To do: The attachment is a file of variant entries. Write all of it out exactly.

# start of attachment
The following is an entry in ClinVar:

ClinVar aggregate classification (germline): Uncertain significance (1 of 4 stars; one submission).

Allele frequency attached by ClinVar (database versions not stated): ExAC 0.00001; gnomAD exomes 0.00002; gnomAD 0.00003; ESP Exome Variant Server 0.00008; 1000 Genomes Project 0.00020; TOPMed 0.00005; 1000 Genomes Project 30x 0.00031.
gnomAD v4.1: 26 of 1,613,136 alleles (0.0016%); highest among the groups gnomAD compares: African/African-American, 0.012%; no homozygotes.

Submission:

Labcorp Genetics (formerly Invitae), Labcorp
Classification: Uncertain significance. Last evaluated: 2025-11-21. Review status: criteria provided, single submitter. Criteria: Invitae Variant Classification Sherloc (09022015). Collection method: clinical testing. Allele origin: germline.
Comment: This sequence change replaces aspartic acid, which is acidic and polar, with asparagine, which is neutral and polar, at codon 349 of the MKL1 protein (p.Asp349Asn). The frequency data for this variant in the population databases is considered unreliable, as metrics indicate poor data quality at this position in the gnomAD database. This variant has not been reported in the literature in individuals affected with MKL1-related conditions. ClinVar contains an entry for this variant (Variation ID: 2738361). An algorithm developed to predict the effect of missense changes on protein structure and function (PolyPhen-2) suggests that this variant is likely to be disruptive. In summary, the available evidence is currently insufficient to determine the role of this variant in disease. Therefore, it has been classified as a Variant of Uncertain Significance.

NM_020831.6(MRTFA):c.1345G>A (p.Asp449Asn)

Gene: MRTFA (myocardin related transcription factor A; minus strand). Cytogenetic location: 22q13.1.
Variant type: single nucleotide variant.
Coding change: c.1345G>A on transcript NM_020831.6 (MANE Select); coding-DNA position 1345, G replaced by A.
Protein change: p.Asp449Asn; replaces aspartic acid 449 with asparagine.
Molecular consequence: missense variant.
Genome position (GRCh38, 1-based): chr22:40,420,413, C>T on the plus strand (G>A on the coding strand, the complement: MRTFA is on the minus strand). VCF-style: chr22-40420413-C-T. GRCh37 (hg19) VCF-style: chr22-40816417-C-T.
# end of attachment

The following is an entry in ClinVar:

ClinVar aggregate classification (germline): Uncertain significance (1 of 4 stars; one submission).

Allele frequency attached by ClinVar (database versions not stated): ExAC 0.00001; gnomAD exomes 0.00002; gnomAD 0.00003; ESP Exome Variant Server 0.00008; 1000 Genomes Project 0.00020; TOPMed 0.00005; 1000 Genomes Project 30x 0.00031.
gnomAD v4.1: 26 of 1,613,136 alleles (0.0016%); highest among the groups gnomAD compares: African/African-American, 0.012%; no homozygotes.

Submission:

Labcorp Genetics (formerly Invitae), Labcorp
Classification: Uncertain significance. Last evaluated: 2025-11-21. Review status: criteria provided, single submitter. Criteria: Invitae Variant Classification Sherloc (09022015). Collection method: clinical testing. Allele origin: germline.
Comment: This sequence change replaces aspartic acid, which is acidic and polar, with asparagine, which is neutral and polar, at codon 349 of the MKL1 protein (p.Asp349Asn). The frequency data for this variant in the population databases is considered unreliable, as metrics indicate poor data quality at this position in the gnomAD database. This variant has not been reported in the literature in individuals affected with MKL1-related conditions. ClinVar contains an entry for this variant (Variation ID: 2738361). An algorithm developed to predict the effect of missense changes on protein structure and function (PolyPhen-2) suggests that this variant is likely to be disruptive. In summary, the available evidence is currently insufficient to determine the role of this variant in disease. Therefore, it has been classified as a Variant of Uncertain Significance.

NM_020831.6(MRTFA):c.1345G>A (p.Asp449Asn)

Gene: MRTFA (myocardin related transcription factor A; minus strand). Cytogenetic location: 22q13.1.
Variant type: single nucleotide variant.
Coding change: c.1345G>A on transcript NM_020831.6 (MANE Select); coding-DNA position 1345, G replaced by A.
Protein change: p.Asp449Asn; replaces aspartic acid 449 with asparagine.
Molecular consequence: missense variant.
Genome position (GRCh38, 1-based): chr22:40,420,413, C>T on the plus strand (G>A on the coding strand, the complement: MRTFA is on the minus strand). VCF-style: chr22-40420413-C-T. GRCh37 (hg19) VCF-style: chr22-40816417-C-T.